The result of this inability to share is that the station is confusing. Passengers who arrive at Penn Station often enter the wrong concourse, or the wrong part of the upper concourse, and have to walk down narrow, labyrinthine passages just to find information about their train. Seasoned Amtrak travelers sometimes prefer to go to their train via the lower concourse, but cannot find information about what track their train is on.
Moynihan Station makes this problem worse by moving Amtrak and LIRR to a completely separate headhouse, even farther from NJT.
On the track level, the biggest problem is that the platforms are narrow. Besides leading to crowding, the platforms are only wide enough for single-direction escalators—contributing to the sense of confusion, since the passengers on the platform may need to walk a long distance to the nearest up escalator. None of the recent proposals for improving Penn Station directly fixes the problems at the track level.
Still, the situation has been improving. Foster Nichols, a former LIRR manager, is now a consultant and a member of the Moynihan Station design team. In the 1990s, under his direction, the LIRR added passageways on the lower concourse. These increased the number of access points to the platforms the railroad uses. (No such provision was made for the platforms used by Amtrak or NJT.) Nichols told CityLab that before the LIRR added these access points, passengers might take 12 to 15 minutes to clear the platform at rush hour; today, it usually takes less than two minutes.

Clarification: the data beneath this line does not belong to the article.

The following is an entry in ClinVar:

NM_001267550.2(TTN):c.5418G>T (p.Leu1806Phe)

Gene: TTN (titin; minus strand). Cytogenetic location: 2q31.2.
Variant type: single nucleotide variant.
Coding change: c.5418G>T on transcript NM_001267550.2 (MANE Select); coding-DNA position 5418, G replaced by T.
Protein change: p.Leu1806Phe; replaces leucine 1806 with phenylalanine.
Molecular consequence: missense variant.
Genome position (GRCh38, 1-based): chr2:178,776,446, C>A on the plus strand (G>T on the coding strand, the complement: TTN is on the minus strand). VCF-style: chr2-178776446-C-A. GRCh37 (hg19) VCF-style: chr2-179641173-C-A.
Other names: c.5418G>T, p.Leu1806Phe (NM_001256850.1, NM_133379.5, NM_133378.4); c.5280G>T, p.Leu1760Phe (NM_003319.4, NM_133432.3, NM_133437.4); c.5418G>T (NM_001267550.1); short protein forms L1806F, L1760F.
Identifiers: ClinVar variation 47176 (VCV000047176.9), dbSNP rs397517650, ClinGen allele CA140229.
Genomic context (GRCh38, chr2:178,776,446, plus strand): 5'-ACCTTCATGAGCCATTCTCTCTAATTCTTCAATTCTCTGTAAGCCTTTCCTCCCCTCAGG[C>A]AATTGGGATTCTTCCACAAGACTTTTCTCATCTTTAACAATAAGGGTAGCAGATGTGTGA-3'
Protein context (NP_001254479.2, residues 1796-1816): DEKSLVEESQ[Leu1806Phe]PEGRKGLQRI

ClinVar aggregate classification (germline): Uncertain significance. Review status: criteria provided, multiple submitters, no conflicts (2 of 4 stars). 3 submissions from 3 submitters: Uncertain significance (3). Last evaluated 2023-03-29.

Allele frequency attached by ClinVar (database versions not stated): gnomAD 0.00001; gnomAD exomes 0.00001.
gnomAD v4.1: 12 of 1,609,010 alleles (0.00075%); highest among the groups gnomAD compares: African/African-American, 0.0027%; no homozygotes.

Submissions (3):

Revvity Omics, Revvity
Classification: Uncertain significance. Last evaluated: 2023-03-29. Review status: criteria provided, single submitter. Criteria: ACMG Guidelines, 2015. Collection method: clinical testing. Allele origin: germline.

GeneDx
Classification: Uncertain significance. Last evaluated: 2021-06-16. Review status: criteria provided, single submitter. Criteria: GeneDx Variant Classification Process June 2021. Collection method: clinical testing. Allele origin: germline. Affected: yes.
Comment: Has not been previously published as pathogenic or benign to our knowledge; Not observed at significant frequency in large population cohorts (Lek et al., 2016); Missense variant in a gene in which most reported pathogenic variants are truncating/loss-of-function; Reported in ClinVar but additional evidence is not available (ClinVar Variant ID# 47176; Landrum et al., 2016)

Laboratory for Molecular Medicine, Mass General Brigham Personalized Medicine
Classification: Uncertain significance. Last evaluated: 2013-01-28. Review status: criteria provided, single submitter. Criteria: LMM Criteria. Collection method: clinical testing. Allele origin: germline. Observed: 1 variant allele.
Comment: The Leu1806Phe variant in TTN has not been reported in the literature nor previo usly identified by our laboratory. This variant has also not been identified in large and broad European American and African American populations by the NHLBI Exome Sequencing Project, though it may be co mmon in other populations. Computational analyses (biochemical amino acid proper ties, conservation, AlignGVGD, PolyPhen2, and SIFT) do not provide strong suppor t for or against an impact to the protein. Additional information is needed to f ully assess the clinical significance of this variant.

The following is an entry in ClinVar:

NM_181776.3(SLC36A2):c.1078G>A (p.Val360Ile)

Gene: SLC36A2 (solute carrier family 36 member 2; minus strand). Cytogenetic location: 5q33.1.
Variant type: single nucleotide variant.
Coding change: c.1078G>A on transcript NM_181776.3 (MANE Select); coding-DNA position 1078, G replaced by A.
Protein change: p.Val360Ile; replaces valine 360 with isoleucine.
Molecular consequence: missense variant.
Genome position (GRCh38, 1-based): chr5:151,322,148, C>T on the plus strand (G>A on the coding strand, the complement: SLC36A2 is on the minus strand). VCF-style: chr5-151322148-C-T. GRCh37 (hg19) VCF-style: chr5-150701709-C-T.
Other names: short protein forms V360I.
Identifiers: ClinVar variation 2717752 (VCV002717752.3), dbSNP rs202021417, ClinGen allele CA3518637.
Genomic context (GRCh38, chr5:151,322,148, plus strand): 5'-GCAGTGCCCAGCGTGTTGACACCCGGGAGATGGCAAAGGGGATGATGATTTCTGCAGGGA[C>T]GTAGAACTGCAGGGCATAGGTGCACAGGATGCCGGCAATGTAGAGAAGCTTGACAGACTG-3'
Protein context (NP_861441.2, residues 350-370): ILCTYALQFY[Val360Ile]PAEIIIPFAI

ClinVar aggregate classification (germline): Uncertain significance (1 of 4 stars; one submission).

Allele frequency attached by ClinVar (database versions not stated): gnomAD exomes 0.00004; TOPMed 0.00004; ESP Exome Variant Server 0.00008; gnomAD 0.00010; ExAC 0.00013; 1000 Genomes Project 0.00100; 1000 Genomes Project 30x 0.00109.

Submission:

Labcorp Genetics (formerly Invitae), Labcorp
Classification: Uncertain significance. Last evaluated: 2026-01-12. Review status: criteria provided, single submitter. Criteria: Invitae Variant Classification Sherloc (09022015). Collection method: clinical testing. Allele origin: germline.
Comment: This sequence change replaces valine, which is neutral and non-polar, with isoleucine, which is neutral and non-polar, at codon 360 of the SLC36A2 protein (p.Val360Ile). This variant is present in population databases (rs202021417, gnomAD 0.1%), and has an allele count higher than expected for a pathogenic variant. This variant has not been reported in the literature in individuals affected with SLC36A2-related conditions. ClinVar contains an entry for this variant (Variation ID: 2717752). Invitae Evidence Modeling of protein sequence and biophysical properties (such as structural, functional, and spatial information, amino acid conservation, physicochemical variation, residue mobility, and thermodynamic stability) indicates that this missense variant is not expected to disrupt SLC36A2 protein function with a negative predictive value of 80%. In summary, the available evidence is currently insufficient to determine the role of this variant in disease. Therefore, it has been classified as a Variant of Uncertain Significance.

Adding access points to more tracks would allow passengers to clear the platforms faster. Moynihan Station’s Phase 1 just extended one passageway as far as it could go, covering Amtrak and some NJT tracks. Nichols proposed extending another LIRR passageway to make egress from Amtrak and NJT easier; however, this extension did not become part of the plan. The more functional Phase 1 has just finished at a cost of $315 million, a fraction of Phase 2’s estimated cost of $1.6 billion. (Phase 2 is expected to open in 2020.)
The problems on the track level and on the concourses combine to produce another much-hated feature of Penn Station: the scramble. Whereas German and Japanese railroads announce track numbers at stations months in advance, American ones do not announce them until just before the train is scheduled to depart. At Penn Station, as soon as Amtrak, the LIRR, or NJT announces the track of a train, a tidal wave of passengers rushes to the platform, crowding the access points. Fixing this requires both a change in priorities and more punctual trains, so that the railroads using Penn could schedule track numbers in advance and stick to the timetable.